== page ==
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Diary Of A Carp Addict
A
fter such a good
start at Horton, I
decided to head off
towards Bedfords h i r e. I h a d
received a ticket
for a low-stocked ten-acre lake, where
there lived a very nice mirror of over
46lb. I had already been over to the
lake for a walk around and really liked
the place; it was always very quiet,
with only a few tench anglers each
time I made a visit. I think it’s normally busy in the spring, but when all
the other waters open in June the
place is left alone. The lake its self is
kind of split into two different waters;
one end has an island, a few sets of
lily pads, and nice bay with lots of
carpy-looking areas. The other end is
completely open with very shallow
margins most of the way around,
apart from a few swims in amongst
some trees on one small part on the
entrance bank. The stock I am not
completely sure of, but from what I
have seen and been told it goes
something like this… the big’un at
40lb-plus, a cracking common of
around 38lb, another 30lb mirror
named the Orange, a few 20’s, not
sure how many, and a fair few renegade commons, that I think came
from the river during floods. I did see
some good fish from up a tree for sure
but I will come to that later.
My first few trips were like a breath
of fresh air – easy driving, all country
lanes, no M25, and a peaceful quiet
lake – what a way to spend the summer! It really was nice to be there fish
or no fish. Obviously on a lake like this
you just have to keep walking and try
to find them, and finding carp was not
really a problem – it was trying to find
the right ones. I often saw some of the
small commons in every corner, and
the first time I fished near them I
caught one, so I tried to stay a way
from them unless they were with the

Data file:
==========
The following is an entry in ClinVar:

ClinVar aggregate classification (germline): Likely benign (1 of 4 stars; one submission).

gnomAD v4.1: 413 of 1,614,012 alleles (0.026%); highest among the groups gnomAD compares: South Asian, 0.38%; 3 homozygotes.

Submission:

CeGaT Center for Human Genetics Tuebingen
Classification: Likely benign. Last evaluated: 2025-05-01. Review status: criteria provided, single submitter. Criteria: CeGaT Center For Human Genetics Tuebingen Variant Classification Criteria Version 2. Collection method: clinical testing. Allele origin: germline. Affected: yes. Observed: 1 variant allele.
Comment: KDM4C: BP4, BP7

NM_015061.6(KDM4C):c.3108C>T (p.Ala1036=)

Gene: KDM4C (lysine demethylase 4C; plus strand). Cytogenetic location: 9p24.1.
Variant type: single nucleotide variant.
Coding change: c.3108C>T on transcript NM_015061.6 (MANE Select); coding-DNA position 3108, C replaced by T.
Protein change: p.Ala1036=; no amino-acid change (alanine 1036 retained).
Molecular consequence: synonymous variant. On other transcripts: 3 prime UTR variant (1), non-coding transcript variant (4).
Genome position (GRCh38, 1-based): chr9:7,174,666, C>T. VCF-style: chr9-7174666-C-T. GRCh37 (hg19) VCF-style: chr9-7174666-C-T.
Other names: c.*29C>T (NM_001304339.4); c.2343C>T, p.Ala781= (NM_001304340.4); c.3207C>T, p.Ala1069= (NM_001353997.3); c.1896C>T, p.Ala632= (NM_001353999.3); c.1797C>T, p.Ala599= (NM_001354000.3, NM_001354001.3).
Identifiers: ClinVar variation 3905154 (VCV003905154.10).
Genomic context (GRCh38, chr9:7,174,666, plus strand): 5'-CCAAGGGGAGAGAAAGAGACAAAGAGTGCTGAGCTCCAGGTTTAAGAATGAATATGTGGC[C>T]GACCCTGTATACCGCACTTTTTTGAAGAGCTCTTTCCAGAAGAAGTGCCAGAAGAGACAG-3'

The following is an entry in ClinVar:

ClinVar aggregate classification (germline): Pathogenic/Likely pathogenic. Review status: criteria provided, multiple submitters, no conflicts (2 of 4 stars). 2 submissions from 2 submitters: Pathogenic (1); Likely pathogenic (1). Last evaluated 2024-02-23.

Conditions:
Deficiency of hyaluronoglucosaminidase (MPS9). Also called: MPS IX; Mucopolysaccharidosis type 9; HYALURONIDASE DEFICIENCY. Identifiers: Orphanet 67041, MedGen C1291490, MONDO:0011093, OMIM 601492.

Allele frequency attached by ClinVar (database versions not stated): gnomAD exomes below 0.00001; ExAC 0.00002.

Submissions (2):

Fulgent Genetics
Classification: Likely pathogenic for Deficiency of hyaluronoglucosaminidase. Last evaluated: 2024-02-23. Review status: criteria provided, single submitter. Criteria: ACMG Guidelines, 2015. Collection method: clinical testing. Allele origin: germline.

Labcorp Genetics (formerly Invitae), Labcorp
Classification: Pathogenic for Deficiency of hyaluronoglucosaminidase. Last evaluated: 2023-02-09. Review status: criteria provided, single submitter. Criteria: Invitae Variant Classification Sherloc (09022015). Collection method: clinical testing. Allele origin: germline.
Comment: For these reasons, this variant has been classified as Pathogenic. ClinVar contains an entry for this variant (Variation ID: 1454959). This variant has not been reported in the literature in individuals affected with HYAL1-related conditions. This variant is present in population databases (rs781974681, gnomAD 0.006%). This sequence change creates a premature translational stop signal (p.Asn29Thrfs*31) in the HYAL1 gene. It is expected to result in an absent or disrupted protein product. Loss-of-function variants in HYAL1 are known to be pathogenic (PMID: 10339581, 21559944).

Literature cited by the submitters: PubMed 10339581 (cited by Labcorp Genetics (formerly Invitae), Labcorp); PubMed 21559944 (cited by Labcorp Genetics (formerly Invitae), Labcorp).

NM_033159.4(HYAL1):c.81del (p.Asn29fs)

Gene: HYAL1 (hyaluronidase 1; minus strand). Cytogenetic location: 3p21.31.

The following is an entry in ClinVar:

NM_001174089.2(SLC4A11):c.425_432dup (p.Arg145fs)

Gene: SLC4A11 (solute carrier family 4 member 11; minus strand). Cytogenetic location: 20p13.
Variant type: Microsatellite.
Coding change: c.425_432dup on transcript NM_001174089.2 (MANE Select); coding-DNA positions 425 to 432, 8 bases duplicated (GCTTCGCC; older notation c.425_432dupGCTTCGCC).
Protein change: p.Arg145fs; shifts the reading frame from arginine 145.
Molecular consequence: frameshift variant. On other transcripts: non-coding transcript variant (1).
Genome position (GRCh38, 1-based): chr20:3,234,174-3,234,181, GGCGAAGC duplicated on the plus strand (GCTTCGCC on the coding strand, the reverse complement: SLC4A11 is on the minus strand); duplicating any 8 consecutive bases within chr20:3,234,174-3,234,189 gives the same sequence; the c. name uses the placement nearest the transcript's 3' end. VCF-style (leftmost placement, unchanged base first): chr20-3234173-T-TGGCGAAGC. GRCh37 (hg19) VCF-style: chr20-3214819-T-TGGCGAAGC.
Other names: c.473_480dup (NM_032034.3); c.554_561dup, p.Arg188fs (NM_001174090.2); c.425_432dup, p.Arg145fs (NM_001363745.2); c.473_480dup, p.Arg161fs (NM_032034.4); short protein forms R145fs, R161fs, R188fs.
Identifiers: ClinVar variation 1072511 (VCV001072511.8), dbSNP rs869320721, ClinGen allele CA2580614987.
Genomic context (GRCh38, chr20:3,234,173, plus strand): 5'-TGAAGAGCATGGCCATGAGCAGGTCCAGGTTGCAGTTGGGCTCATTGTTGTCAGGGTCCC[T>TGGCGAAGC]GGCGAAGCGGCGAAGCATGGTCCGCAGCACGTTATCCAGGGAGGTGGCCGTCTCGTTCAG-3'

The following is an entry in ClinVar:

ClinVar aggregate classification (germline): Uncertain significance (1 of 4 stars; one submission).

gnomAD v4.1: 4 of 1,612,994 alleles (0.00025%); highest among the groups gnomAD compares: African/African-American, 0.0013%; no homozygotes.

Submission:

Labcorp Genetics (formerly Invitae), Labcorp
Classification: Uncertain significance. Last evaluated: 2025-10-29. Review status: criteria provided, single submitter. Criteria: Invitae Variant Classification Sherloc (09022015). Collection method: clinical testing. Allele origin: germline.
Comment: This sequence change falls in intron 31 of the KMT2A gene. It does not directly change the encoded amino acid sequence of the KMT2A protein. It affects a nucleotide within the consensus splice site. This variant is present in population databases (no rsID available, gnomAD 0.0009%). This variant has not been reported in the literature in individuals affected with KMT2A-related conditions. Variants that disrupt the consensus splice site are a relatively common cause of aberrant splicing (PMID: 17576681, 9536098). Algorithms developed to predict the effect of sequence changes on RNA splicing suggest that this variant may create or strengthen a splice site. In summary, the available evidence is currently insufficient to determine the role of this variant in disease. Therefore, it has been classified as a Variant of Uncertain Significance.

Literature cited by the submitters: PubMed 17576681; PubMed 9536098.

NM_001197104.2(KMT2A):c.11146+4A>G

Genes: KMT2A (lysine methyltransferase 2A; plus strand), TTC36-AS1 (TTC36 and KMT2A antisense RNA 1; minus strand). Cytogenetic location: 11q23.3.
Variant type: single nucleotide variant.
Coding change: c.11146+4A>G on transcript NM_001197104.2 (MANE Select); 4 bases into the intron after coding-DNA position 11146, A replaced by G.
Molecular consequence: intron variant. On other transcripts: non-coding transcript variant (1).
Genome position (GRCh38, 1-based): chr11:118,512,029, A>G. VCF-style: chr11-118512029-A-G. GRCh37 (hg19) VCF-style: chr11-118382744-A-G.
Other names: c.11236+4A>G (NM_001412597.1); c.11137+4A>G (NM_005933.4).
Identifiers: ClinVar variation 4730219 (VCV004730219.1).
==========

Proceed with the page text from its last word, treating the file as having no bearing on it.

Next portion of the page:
bigger carp. I had a mid-double mirror
and a common of just short of 20, and
both fish were very welcome, but I
was starting to get static, and needed
to find the A-team.
On my daily walks I was seeing
more and more fish at the barren open
end. The margins were like open football pitches with no cover whatsoever, but a short way down one side
was a small copse of trees that was
fenced off to stop the cows getting in.
The fences either side went into the
water a fair way, so I climbed a difficult tree that looked right down on
this area, and once in position I had a
good scan about. The water just to
the right was all coloured up, and as I
looked I saw a dark shape in amongst
the stirred up water. Below the tree
was a clear strip that lead to the post
in the water, and just short of the post
was a load of branches and twigs, and
sitting right there next to them was
the Orange fish. I watched him for a
while, then as stealthily as possible
slid down from the tree to grab my
rod. This was the opportunity I’d
hoped for, so I used a halibut pellet
hookbait with a small funnel web ball
(golf ball sized) of 4mm pellets. From
the bank I could just see where the
fish was; it was very tricky, and I did
(Above) A near twenty.
(Below) One of four, mid double
mirror.
not want to spook him, so I carefully
lowered the bait in and shinned back
up the tree. All the sodding about had
not fazed the carp, so I settled
uncomfortably back in my perch to
watch.
There was still feeding going on
around to my right as the water was
still well coloured up, and I think there
were a few renegades stirring it up.
The Orange was still there with my
hookbait not too far away. I was getting pins and needles and was starting to fidget a lot when the Orange
started to make a few moves himself.
I was concentrating all my efforts on
watching him, when all of a sudden
this big shadow approaching from the
left caught my eye. It was the big’un,
and she came right up to the Orange
fish and right to my hook bait. I was
holding my breath, and I thought this
is it; I’m going to catch her. I was
ready to jump out of the tree when
she went over my bait, wafting the
whole lot around in the water, and her
and the Orange drifted off out of the
area. That was so close I was in bits
with the adrenalin rush. They didn’t
spook; they just did what she’d done
and moved off. I realized then that
this was the only way to catch her at
this time of year. I got down from the
tree a bit despondent, and as there
were still a few fish feeding in the
coloured water, I put another little bag
of pellets on and flicked it out in
amongst ‘em. It wasn’t long before
the rod tore off, and a little renegade
common tore the swim to pieces –
not much of a consolation prize…
So a close shave with the big girl,
and I was starting to really get into
the place, really enjoying myself. I
only ever saw a few other carp
anglers; it was great. There a young
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